The other chief residents here scare me. I keep telling myself they’re looking straight through me only because I’m a student, not because I’ve just disobeyed an order I didn’t hear, or made a horrible mistake, or stepped on their toes, or something. The new chief on the GYN service is like that. He’s almost always scowling at something, except when speaking to the attendings. Even the third year resident doesn’t get much joy from him. This is the one with whom I scrubbed into an ectopic pregnancy removal on night call, and asked to sew up the fascia, and then got chewed out for asking when I didn’t already know how. Which struck me as a catch-22, but now he thinks I’m a dangerous bungler, if he thinks about me at all. The intern from February apparently had already spent a year as a surgeon, so he was good in surgery. The intern this month, although a nice guy, is pretty new to surgery. So if I’m in a room with him, it takes all the attending’s time to teach him what to do; and he needs to know, while I just wish. So this week and a half will be a little more trying. However, I discovered that the chief I was lauding yesterday is now on gyn oncology; so I will be with him for the last two weeks of this clerkship. That’s something to look forward to.

I’m trying to figure out the chiefs. All but that one seem very lazy or burnt out; they resent having to actually do any work besides the complex surgeries they love, and they act supercilious towards the interns. The attendings are friendlier, for goodness’ sake! But then they have even less work to do. I really hope I don’t become this tyrannical and uncaring when I have some seniority. But will I be able to? I can hardly remember what the first year of medical school was like. Maybe chiefs don’t even remember what it was to be an intern. Talk about forgetting your roots.

This morning the students had lecture, then at noon I and the other student on GYN were supposed to go to a “pre-op conference.” We had no idea what that was. The last lecturer went on and on, past noon. But she’s my adviser, and I need to talk to her on Friday about my schedule. I paged myself several times, even made my beeper go off a couple times in a row. Everyone else was very interested in my beeper. But she kept right on lecturing; she knew there was nothing at all important that anyone would ever page a student for. Finally we just walked out. Lo and behold, of course, fifteen minutes later she turns up in the pre-op conference herself. So is she going to be mad at me now? And the conference was just a rapid-fire communication between the chief and the attendings. The students neither contributed nor learned anything. If I had known, I wouldn’t have walked out of lecture. Bother bother bother. . .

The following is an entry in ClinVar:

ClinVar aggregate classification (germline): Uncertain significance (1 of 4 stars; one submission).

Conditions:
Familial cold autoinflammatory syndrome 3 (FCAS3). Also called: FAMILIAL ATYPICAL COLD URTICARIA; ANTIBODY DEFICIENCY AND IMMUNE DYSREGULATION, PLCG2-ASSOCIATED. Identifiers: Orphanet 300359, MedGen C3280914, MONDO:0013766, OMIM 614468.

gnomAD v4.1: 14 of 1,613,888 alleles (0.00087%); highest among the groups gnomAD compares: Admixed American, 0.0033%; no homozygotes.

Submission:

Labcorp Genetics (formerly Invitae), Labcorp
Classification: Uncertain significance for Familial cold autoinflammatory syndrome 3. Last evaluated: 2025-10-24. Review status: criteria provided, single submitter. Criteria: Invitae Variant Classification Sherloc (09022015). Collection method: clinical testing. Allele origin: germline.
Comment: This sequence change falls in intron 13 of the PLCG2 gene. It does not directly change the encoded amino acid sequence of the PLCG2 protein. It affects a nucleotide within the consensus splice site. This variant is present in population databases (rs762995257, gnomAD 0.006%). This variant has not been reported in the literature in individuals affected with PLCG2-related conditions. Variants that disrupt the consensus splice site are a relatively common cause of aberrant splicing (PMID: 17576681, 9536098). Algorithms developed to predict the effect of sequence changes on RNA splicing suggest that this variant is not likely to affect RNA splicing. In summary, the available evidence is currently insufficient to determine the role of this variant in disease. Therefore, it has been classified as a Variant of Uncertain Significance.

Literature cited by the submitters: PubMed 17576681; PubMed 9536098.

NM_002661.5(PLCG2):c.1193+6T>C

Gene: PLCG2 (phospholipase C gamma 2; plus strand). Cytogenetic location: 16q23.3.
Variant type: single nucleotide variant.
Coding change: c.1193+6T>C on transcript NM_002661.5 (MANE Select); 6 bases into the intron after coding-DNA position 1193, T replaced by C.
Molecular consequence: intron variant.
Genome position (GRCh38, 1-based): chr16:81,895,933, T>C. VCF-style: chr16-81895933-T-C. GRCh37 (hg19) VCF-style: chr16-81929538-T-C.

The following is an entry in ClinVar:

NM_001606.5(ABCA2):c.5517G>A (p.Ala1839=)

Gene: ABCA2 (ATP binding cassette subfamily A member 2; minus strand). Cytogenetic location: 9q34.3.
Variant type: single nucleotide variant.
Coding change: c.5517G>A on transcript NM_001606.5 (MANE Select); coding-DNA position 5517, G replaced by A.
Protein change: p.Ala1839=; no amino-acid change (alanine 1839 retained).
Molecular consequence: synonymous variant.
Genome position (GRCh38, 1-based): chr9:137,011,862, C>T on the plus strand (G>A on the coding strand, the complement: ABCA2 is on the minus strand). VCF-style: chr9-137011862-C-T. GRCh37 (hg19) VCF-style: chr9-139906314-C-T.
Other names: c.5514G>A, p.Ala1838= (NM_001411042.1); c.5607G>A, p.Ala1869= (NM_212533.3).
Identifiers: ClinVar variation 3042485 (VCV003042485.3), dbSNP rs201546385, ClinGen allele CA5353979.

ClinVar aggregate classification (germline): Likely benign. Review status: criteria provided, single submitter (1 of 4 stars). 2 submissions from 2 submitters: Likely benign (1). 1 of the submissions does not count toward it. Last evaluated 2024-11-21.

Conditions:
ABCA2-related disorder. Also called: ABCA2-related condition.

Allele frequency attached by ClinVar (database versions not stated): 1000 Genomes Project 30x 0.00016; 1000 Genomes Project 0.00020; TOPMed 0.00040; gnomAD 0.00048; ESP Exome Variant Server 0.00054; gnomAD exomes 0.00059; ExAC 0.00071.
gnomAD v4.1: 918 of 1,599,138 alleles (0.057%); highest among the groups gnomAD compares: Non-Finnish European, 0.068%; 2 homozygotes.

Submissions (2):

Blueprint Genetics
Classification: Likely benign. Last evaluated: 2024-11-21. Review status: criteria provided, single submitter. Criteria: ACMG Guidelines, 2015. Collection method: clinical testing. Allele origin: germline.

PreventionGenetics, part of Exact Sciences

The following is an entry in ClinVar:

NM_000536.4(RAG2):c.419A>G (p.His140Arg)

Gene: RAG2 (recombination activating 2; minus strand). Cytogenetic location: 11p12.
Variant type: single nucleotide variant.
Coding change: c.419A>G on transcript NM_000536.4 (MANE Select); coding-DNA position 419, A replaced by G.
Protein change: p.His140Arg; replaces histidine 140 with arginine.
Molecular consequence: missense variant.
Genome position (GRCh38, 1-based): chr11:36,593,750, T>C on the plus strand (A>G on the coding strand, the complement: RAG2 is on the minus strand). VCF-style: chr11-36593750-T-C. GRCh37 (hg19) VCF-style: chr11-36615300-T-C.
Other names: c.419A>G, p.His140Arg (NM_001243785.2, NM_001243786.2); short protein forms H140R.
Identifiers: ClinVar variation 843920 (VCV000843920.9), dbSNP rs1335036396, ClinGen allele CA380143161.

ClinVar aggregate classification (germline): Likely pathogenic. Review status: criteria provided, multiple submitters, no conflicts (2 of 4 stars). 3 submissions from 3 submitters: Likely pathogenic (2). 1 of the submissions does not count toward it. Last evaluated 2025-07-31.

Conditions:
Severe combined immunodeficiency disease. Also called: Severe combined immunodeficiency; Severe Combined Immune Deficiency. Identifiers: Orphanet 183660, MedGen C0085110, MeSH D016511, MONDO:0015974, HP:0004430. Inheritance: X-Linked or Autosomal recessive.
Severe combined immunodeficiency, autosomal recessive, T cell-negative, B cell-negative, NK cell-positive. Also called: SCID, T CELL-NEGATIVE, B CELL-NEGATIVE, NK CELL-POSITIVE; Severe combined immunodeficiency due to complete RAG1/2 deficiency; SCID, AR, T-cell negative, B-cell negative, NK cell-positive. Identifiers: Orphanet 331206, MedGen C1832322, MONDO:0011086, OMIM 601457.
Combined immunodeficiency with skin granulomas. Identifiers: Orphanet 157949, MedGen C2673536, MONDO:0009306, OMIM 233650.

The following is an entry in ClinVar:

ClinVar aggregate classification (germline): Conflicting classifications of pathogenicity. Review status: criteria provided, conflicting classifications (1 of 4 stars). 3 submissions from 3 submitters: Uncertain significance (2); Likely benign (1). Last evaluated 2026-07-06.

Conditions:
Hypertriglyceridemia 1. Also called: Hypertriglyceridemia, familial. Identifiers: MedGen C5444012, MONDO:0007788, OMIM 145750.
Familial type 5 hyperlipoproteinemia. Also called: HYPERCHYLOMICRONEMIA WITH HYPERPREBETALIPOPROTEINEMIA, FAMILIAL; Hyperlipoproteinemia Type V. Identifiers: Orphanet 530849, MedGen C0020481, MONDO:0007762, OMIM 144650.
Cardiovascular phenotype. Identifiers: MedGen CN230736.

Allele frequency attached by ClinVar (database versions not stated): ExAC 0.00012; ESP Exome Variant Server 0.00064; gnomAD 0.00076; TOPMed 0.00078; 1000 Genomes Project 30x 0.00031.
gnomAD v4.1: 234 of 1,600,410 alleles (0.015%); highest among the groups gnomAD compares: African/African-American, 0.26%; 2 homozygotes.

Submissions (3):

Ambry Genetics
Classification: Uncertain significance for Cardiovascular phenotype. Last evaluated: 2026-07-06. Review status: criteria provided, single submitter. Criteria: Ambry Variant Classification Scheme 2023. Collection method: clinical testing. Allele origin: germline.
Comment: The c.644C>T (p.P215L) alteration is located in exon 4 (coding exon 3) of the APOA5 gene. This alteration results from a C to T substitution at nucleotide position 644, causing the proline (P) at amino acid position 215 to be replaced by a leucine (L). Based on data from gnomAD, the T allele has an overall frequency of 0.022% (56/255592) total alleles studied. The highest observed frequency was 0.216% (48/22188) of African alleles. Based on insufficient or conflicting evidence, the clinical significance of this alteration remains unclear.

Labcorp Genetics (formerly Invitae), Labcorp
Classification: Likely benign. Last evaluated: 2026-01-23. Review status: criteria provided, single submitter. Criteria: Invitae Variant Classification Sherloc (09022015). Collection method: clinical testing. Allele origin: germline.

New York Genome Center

There’s a surgery scheduled tomorrow from 10am till 5pm. I’m trying to figure out how to act very enthusiastic, and yet avoid getting sucked into that one. I do not enjoy standing on my feet for hours on end, especially with the prospect of not eating or drinking for seven hours. The poor patient seems to be scheduled for every kind of pelvic procedure known to man: total abdominal hysterectomy, anterior repair, posterior repair, oophorectomy, and a couple others that I forget.